A lot of these things tend to happen while in the writing process. The only thing I knew from the beginning that I deliberately wanted was to write a book that had a hole in it.
I was trying to write about the loss of faith. And I’m not really sure that’s something you can articulate, because it’s not a thing that actually happens like, “I lost it on a Tuesday in 1996.” The whole middle section of the book is about Josie having to find his place in the world and trying to understand the present — the now. I felt the best way to do that was for Josie to constantly circle around himself. It’s taking place now but he’s remembering what happened in the immediate past and what happened in the long past.
You began questioning your religion after reading the appendix of the New World Bible. What did you find in there that led you to question?
It’s not so much that it got me questioning; what it did was it sent me to outside sources. Despite the fact that I’m not a particularly religious person, I have a religious dent — I have this inherent desire to figure out the secretive meaning of things.
When I started reading the appendices of Bibles, they would send me to other sources, things like commentaries or apocryphal books. And those sources started putting the Bible into context and I started getting interested in the history of the book. Eventually, I started reading other books that used the Bible as a source, like “Moby Dick” or “Gilead” by Marilynne Robinson.
When you read those books, you start to see the Bible works as a book. Not to take away from any divine power that the Bible has, but I think it doesn’t have any more divine power than any other fantastic book.
Are the members of your family still practicing Jehovah’s Witnesses?
My parents are, and some of my siblings are.
I didn’t handle my leaving the church in a very mature fashion. I was a kid. It took me into my thirties to develop a mature relationship with my family. So as you can imagine, I was very nervous when I was writing this book. For years I was working on it, and I was always afraid that I would offend.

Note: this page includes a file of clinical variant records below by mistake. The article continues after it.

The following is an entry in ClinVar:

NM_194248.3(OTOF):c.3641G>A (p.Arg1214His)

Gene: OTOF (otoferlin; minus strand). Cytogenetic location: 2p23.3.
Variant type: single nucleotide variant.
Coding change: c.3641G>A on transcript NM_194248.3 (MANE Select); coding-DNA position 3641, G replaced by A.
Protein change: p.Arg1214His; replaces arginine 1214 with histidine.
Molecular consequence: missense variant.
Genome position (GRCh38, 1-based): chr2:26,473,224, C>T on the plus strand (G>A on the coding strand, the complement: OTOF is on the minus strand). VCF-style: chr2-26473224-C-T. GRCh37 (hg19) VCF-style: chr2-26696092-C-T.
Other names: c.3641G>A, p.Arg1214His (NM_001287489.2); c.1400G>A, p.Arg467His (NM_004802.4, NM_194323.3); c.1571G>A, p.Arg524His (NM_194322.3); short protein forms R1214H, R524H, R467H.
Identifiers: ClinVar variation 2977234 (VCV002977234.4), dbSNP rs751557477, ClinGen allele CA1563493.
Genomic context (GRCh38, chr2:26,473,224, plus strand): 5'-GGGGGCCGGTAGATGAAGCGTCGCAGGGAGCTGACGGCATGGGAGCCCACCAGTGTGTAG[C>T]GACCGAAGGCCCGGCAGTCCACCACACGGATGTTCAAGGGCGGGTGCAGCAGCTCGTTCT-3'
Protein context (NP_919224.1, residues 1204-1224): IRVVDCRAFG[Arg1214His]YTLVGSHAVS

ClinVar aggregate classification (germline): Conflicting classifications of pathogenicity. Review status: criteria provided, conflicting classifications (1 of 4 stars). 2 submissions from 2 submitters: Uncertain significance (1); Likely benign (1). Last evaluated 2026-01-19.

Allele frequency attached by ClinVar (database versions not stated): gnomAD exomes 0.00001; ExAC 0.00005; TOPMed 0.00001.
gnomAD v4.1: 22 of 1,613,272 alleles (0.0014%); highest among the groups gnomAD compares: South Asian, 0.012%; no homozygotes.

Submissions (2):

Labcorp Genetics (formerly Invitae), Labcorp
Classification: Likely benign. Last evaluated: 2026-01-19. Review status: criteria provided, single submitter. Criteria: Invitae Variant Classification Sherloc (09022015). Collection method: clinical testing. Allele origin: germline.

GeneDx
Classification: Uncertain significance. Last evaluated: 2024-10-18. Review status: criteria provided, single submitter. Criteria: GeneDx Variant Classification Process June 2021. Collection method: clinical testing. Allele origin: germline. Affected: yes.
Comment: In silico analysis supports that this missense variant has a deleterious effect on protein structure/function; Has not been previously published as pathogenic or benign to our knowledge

But I think in the long run, it was a good anxiety to have because it kept me on my game and forced me to make the best piece of art I could make — and not the best piece of religious criticism, or my own kind of sermon of who’s right and who’s wrong.
When my family finally did read it, which was about three months ago, my mom said she read it in two sittings and just couldn’t put it down. She told me she loved it and my dad did too — it made us closer.
They saw that I am interested in the same questions they are interested in, but that I’m just attacking those questions differently.
You're the interview editor at the Tottenville Review. What is one question you would ask yourself if you were to interview yourself?
I can’t believe that no one’s ever asked that. I think you stumped me. The problem is that I like talking about the book.
Fear is always a great place to go. And I’m afraid of the next book. So I think I would ask myself, “how much did I spend of my own emotional life on this book, and is there anything left for another one?”
Do you have the answer to that question?
When I first met one of my teachers, Colum McCann, I was working on the book and he said, “Make sure this is something you’re obsessed with because you’re going to be working on it for five or six years.” And I said, “Don’t worry, I’m obsessed. This is all I think about.”
And now, I don’t have that obsession anymore — about anything. I guess my answer is that I have to find a new obsession.